Deadlifts&spinal compression - AnabolicMinds.com

Deadlifts&spinal compression

  1. mccallister's Avatar
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    Deadlifts&spinal compression


    How bad are heavy deadlifts (executed with proper form) at the 6-10 rep range for the health and longevity of the spine in the long term. This is kind of long shot question, but I was doing very heavy deads the other day and it got me thinking about how much the spine must be compressed as well as the stress placed upon other joints when you have a significant amount of weight on the bar

  2. asooneyeonig's Avatar
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    trick question. as long as you are strong enough it will only help.

    go to google scholar and look up research from stuart mcgill and robin mckenzie. those are the 2 foremost authorities on spinal biomechanics IMO. im sure they will have an answer you are looking for, if you look long enough.
    you can call me "ozzie" for short.
  3. Rodja's Avatar
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    Squats will probably lead to more spinal compression than deads since the TUT is longer and the bar is loaded directly on the spine.
    M.Ed. Ex Phys
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    Technique and ability to maintain a neutral or even slightly lordic spine plays a huge role in this as well. When you lose that natural arch in your back the anterior intervertebral disk space is reduced (i.e.: compression increased). When you keep the back arched, then the disks rotate on the facet joints, and both anterior and posterior intervertebral disk space is increased.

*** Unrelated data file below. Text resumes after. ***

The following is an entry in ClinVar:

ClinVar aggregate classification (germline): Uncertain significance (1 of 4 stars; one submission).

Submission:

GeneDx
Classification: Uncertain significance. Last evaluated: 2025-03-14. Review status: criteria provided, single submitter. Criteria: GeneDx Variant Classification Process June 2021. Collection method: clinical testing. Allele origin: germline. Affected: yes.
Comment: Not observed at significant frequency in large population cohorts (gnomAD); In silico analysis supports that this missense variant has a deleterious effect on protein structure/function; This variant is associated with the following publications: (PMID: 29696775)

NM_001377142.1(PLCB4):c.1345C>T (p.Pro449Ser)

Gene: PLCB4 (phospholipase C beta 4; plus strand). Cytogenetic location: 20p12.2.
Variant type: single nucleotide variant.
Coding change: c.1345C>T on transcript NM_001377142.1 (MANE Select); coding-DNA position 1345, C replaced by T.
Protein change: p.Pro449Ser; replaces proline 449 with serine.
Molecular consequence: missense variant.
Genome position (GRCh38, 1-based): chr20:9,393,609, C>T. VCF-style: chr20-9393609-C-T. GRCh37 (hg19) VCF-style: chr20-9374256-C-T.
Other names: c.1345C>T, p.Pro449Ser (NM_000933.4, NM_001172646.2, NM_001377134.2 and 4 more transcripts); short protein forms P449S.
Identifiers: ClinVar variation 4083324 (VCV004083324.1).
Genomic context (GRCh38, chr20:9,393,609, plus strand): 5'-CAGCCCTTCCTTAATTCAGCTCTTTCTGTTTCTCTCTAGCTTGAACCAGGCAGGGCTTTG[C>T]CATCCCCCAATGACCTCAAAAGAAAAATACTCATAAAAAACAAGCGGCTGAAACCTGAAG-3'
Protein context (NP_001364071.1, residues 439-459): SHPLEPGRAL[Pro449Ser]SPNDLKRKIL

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  5. Jahcuree
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    Quote Originally Posted by Rodja
    Squats will probably lead to more spinal compression than deads since the TUT is longer and the bar is loaded directly on the spine.
    Using a reverse -hyper extension machine properly after heavy squats will help with minimizing compression.
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    Quote Originally Posted by Jahcuree View Post
    Using a reverse -hyper extension machine properly after heavy squats will help with minimizing compression.
    That depends on where the compression is located. If it's the lumbar, then a reverse hyper will help, but it will not help for thoracic issues.
    M.Ed. Ex Phys
  7. mccallister's Avatar
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    Thank you for all the responses. I suppose that if one has acquired strength naturally then joint strength and muscle strength will be able to lift heavy loads with proper form safely, in terms of long term back issues
  

  
 

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